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Misdiagnosis of posterior sequestered lumbar disc herniation: report of three cases and review of the literature.

Research paper by Antonio A Montalvo Afonso, Olga O Mateo Sierra, Oscar Lucas OL Gil de Sagredo Del Corral, Antonio José AJ Vargas López, Lain Hermes LH González-Quarante, Emma E Sola Vendrell, Julia J Romero Martínez

Indexed on: 14 Jul '18Published on: 14 Jul '18Published in: Spinal Cord Series and Cases



Abstract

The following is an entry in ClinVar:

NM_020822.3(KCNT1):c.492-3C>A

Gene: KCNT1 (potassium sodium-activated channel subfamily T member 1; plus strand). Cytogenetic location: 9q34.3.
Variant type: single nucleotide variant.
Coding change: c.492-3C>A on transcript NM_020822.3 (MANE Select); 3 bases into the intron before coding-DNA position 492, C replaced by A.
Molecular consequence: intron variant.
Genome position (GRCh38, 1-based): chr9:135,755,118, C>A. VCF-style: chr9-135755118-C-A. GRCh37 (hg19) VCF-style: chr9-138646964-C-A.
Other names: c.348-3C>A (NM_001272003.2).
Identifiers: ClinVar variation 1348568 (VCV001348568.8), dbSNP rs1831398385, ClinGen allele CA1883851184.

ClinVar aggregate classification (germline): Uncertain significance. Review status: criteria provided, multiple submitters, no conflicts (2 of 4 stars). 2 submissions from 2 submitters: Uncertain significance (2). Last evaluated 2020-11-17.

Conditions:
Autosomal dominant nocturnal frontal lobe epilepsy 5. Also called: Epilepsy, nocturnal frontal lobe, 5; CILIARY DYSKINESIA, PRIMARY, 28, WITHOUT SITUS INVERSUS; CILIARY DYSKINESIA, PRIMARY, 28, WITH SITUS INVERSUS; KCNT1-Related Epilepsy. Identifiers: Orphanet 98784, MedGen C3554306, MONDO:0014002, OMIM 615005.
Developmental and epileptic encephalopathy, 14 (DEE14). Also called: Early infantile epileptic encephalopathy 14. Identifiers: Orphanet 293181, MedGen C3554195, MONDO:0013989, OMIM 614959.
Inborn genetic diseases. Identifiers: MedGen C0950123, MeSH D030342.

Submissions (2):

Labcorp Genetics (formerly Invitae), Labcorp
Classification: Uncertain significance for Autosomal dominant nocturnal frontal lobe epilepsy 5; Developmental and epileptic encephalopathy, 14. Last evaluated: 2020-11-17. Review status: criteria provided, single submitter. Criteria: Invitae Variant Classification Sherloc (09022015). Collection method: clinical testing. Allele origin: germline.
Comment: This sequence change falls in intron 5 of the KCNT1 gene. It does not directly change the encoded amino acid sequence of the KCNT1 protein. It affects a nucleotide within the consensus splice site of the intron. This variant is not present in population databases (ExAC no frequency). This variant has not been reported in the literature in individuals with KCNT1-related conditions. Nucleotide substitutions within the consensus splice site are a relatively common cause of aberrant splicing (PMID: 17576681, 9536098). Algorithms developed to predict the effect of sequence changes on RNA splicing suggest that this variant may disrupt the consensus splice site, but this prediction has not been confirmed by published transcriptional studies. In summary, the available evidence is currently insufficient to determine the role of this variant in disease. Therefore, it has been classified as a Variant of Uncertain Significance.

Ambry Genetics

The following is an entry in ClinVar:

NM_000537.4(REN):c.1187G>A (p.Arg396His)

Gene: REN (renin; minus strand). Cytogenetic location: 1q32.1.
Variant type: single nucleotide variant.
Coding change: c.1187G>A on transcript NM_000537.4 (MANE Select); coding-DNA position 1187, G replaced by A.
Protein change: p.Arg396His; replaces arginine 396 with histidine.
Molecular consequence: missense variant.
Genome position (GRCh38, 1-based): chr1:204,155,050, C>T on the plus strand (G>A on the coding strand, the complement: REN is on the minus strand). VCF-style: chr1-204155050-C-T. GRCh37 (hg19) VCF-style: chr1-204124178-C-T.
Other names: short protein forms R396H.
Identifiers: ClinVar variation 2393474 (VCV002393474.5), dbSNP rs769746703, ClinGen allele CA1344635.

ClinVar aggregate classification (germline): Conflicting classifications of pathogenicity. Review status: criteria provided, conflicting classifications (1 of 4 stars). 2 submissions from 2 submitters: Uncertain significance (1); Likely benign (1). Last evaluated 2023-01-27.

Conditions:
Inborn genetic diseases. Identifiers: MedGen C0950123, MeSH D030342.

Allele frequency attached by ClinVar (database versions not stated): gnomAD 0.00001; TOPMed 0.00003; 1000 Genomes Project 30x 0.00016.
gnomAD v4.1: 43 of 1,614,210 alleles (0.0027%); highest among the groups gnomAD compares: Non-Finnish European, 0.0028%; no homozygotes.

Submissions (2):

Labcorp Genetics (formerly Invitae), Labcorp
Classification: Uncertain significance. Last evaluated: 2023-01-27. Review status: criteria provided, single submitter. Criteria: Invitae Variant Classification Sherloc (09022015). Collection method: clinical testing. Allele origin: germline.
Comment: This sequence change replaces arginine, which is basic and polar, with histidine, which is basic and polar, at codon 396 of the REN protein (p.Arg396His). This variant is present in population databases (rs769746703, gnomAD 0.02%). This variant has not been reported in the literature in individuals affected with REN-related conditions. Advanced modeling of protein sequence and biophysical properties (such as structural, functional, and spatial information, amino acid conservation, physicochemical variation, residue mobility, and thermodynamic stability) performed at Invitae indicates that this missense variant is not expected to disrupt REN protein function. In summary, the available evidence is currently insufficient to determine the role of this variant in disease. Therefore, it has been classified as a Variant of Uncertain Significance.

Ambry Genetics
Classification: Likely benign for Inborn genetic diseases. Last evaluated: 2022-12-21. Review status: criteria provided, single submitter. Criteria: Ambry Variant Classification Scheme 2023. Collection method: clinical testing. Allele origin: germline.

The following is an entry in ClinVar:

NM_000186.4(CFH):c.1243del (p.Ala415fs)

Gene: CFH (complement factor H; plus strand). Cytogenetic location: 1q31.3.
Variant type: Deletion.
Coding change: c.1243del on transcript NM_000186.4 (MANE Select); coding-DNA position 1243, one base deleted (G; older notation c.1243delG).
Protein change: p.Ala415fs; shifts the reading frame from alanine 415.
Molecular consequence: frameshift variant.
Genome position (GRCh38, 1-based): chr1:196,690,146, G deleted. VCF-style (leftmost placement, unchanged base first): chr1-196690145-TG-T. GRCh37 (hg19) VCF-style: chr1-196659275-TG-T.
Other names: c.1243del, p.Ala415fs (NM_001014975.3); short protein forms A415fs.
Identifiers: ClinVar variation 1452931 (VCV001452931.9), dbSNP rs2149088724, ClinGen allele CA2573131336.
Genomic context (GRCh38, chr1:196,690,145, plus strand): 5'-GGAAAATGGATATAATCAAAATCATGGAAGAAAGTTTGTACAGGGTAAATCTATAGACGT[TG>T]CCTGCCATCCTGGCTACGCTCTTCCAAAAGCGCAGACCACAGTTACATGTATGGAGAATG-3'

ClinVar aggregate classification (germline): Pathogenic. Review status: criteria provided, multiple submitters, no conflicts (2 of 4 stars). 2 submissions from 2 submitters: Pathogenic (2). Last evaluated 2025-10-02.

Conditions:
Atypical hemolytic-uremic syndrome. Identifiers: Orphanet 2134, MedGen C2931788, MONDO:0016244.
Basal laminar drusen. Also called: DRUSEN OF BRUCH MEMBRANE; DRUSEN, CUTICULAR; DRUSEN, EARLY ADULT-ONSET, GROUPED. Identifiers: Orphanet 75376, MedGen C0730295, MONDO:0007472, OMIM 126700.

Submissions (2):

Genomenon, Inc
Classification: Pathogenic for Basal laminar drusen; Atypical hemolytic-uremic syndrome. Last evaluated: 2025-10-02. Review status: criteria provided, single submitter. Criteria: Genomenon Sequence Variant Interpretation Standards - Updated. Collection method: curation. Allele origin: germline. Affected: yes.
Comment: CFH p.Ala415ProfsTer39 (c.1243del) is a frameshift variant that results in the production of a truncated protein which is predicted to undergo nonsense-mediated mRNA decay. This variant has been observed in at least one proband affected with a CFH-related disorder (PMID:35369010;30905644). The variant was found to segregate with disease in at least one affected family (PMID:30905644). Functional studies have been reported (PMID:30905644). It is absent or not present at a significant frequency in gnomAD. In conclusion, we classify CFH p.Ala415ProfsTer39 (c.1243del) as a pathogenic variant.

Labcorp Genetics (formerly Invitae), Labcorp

Posterior migration of sequestered disc is an extremely rare event that mimics more common spinal lesions as spinal tumors, making difficult its preoperative diagnosis and appropriate management. We retrospectively reviewed all lumbar disc herniations treated by surgery at our institution from 2006 to 2016 to identify cases with posterior sequestered disc fragments and possible misdiagnosis for other spinal lesions. Complementarily, a literature review of misdiagnosed cases of posterior migrated discs was undertaken. Three posterior sequestered lumbar disc cases (one intradural), were found among the 1153 reviewed surgeries. Two of them, presenting with progressive neurological deficit, were respectively misdiagnosed as pseudotumoral lesion and meningioma/neurogenic tumor on MRI. After intraoperative diagnosis and emergent resection, histology confirmed intervertebral disc tissue. The remaining case had an accurate preoperative diagnosis and after an initial conservative management finally underwent surgery because of refractory pain. Full recovery was achieved months after surgical treatment in all cases. Non-tumoral lesions are the most frequent misdiagnosis of posterior sequestered lumbar disc described in the literature. Early surgical treatment is the standard management due to high incidence of cauda equine syndrome (CES); however, spontaneous regression of posterior sequestered lumbar disc herniations has been recently reported. In conclusion low incidence and similar clinical and radiological features with other more common posterior spinal lesions like hematomas, synovial cyst or abscess turns posterior sequestered disc herniations a diagnosis challenge. Despite high incidence of CES, an initial conservative management should be evaluated in selected patients without neurological deficit and well-controlled pain.